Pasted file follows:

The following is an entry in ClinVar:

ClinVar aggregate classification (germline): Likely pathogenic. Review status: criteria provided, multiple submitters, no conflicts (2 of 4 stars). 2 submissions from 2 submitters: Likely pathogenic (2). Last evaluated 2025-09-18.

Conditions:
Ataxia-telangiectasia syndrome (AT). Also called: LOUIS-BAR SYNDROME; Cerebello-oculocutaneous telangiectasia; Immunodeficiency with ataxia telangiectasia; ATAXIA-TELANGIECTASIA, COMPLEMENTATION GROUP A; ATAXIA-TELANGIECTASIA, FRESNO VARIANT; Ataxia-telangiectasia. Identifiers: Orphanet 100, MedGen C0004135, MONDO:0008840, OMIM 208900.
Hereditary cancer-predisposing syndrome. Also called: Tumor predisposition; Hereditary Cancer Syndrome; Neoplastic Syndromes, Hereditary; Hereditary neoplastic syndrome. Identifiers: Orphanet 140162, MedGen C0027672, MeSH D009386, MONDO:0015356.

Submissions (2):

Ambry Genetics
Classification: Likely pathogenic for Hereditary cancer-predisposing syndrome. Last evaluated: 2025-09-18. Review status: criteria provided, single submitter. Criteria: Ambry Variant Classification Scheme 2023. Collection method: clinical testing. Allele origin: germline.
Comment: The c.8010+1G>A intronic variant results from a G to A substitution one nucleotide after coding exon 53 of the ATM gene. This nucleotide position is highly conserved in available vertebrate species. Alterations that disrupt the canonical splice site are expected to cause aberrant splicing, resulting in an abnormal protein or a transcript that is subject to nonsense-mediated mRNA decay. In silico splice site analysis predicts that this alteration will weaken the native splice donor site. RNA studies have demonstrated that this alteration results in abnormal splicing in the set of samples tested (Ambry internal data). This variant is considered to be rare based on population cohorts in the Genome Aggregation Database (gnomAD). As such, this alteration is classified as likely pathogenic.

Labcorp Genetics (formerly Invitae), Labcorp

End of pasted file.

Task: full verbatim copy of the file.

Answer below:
The following is an entry in ClinVar:

ClinVar aggregate classification (germline): Likely pathogenic. Review status: criteria provided, multiple submitters, no conflicts (2 of 4 stars). 2 submissions from 2 submitters: Likely pathogenic (2). Last evaluated 2025-09-18.

Conditions:
Ataxia-telangiectasia syndrome (AT). Also called: LOUIS-BAR SYNDROME; Cerebello-oculocutaneous telangiectasia; Immunodeficiency with ataxia telangiectasia; ATAXIA-TELANGIECTASIA, COMPLEMENTATION GROUP A; ATAXIA-TELANGIECTASIA, FRESNO VARIANT; Ataxia-telangiectasia. Identifiers: Orphanet 100, MedGen C0004135, MONDO:0008840, OMIM 208900.
Hereditary cancer-predisposing syndrome. Also called: Tumor predisposition; Hereditary Cancer Syndrome; Neoplastic Syndromes, Hereditary; Hereditary neoplastic syndrome. Identifiers: Orphanet 140162, MedGen C0027672, MeSH D009386, MONDO:0015356.

Submissions (2):

Ambry Genetics
Classification: Likely pathogenic for Hereditary cancer-predisposing syndrome. Last evaluated: 2025-09-18. Review status: criteria provided, single submitter. Criteria: Ambry Variant Classification Scheme 2023. Collection method: clinical testing. Allele origin: germline.
Comment: The c.8010+1G>A intronic variant results from a G to A substitution one nucleotide after coding exon 53 of the ATM gene. This nucleotide position is highly conserved in available vertebrate species. Alterations that disrupt the canonical splice site are expected to cause aberrant splicing, resulting in an abnormal protein or a transcript that is subject to nonsense-mediated mRNA decay. In silico splice site analysis predicts that this alteration will weaken the native splice donor site. RNA studies have demonstrated that this alteration results in abnormal splicing in the set of samples tested (Ambry internal data). This variant is considered to be rare based on population cohorts in the Genome Aggregation Database (gnomAD). As such, this alteration is classified as likely pathogenic.

Labcorp Genetics (formerly Invitae), Labcorp